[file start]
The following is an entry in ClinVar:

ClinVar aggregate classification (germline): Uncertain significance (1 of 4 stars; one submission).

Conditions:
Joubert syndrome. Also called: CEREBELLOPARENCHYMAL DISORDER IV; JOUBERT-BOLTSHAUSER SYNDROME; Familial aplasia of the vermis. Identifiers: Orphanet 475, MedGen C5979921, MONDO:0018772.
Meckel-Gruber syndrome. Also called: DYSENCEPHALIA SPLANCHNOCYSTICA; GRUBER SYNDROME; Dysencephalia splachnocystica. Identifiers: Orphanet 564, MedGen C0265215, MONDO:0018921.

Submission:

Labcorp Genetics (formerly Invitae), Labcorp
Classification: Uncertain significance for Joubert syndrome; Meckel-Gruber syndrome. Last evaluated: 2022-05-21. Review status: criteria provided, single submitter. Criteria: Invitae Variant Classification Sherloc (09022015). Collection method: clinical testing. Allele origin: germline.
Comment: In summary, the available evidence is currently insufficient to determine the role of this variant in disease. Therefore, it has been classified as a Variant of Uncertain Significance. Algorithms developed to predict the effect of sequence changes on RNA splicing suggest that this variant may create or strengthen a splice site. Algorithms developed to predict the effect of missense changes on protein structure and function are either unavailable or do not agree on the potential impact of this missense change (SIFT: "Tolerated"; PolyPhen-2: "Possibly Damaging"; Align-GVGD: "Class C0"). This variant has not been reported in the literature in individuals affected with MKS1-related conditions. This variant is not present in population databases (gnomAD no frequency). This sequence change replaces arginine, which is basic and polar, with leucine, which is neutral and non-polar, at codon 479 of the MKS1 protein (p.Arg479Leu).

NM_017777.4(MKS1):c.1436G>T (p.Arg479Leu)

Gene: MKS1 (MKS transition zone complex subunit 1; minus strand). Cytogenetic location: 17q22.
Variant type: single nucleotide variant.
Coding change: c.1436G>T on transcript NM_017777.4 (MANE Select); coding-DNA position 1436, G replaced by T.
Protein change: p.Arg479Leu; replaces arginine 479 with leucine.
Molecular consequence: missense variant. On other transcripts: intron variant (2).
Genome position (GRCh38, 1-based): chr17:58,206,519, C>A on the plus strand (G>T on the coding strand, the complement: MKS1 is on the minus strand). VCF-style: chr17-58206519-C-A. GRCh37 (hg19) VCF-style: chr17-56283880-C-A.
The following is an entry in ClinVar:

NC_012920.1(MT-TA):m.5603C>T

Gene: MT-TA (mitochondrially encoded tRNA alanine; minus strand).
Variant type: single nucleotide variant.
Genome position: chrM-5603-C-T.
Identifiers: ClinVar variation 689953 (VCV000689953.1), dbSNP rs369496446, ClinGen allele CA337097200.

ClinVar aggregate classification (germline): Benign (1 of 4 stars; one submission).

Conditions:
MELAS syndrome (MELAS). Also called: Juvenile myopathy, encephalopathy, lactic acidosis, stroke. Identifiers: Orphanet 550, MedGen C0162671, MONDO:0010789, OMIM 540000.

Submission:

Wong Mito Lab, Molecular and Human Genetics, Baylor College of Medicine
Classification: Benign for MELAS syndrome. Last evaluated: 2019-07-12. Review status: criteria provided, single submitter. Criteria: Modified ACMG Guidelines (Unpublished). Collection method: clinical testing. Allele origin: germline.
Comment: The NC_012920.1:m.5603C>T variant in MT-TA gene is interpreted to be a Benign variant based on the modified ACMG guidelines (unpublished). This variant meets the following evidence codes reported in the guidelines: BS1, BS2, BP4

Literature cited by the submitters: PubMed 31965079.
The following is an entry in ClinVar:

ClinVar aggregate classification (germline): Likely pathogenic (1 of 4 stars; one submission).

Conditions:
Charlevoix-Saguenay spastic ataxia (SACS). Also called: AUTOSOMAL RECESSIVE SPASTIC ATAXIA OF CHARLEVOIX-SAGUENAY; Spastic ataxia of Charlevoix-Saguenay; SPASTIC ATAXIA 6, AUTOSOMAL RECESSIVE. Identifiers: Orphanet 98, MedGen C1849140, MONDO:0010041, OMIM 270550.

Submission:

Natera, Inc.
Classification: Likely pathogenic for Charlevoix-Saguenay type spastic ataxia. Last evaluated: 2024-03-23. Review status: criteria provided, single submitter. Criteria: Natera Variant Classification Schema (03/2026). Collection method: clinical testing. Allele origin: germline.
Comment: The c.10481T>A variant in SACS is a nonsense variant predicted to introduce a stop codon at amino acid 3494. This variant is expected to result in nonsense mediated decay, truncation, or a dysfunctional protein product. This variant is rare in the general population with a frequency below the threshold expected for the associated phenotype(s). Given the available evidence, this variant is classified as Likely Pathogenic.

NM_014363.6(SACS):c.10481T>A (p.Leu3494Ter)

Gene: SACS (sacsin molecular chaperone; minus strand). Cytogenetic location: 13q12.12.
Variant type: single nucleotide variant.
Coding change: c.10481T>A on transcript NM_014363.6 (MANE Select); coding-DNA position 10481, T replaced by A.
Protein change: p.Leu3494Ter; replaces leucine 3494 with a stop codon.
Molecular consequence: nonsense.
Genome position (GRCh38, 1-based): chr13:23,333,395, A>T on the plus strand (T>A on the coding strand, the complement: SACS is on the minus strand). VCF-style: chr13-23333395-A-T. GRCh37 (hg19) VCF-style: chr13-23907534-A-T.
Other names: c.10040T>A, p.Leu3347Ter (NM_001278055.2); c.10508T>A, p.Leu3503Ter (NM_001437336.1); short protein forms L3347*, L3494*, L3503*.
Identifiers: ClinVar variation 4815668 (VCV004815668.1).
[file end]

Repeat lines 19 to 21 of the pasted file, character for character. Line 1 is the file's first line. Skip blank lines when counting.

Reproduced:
Gene: MT-TA (mitochondrially encoded tRNA alanine; minus strand).
Variant type: single nucleotide variant.
Genome position: chrM-5603-C-T.